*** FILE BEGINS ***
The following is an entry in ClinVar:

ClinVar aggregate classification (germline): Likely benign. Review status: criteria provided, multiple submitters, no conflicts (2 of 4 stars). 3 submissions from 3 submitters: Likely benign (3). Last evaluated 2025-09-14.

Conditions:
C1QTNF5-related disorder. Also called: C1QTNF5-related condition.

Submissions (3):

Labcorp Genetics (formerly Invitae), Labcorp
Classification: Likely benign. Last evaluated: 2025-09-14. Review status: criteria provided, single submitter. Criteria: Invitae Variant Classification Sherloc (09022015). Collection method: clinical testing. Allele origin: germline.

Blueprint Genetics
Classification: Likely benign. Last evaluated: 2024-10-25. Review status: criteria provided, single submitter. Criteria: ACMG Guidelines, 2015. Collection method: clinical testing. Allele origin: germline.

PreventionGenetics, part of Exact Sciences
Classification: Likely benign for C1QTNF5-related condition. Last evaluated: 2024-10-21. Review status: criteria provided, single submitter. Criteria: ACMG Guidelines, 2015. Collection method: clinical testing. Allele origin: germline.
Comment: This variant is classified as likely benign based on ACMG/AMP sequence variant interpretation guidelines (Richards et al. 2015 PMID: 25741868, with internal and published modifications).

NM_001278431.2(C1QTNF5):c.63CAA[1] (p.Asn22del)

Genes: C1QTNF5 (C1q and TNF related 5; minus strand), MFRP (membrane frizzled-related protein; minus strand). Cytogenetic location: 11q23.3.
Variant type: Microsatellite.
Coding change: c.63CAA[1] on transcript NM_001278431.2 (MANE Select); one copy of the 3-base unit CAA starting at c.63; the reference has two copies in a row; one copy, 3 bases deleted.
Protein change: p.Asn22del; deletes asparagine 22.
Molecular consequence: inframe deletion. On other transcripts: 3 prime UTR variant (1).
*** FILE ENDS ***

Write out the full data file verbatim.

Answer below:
The following is an entry in ClinVar:

ClinVar aggregate classification (germline): Likely benign. Review status: criteria provided, multiple submitters, no conflicts (2 of 4 stars). 3 submissions from 3 submitters: Likely benign (3). Last evaluated 2025-09-14.

Conditions:
C1QTNF5-related disorder. Also called: C1QTNF5-related condition.

Submissions (3):

Labcorp Genetics (formerly Invitae), Labcorp
Classification: Likely benign. Last evaluated: 2025-09-14. Review status: criteria provided, single submitter. Criteria: Invitae Variant Classification Sherloc (09022015). Collection method: clinical testing. Allele origin: germline.

Blueprint Genetics
Classification: Likely benign. Last evaluated: 2024-10-25. Review status: criteria provided, single submitter. Criteria: ACMG Guidelines, 2015. Collection method: clinical testing. Allele origin: germline.

PreventionGenetics, part of Exact Sciences
Classification: Likely benign for C1QTNF5-related condition. Last evaluated: 2024-10-21. Review status: criteria provided, single submitter. Criteria: ACMG Guidelines, 2015. Collection method: clinical testing. Allele origin: germline.
Comment: This variant is classified as likely benign based on ACMG/AMP sequence variant interpretation guidelines (Richards et al. 2015 PMID: 25741868, with internal and published modifications).

NM_001278431.2(C1QTNF5):c.63CAA[1] (p.Asn22del)

Genes: C1QTNF5 (C1q and TNF related 5; minus strand), MFRP (membrane frizzled-related protein; minus strand). Cytogenetic location: 11q23.3.
Variant type: Microsatellite.
Coding change: c.63CAA[1] on transcript NM_001278431.2 (MANE Select); one copy of the 3-base unit CAA starting at c.63; the reference has two copies in a row; one copy, 3 bases deleted.
Protein change: p.Asn22del; deletes asparagine 22.
Molecular consequence: inframe deletion. On other transcripts: 3 prime UTR variant (1).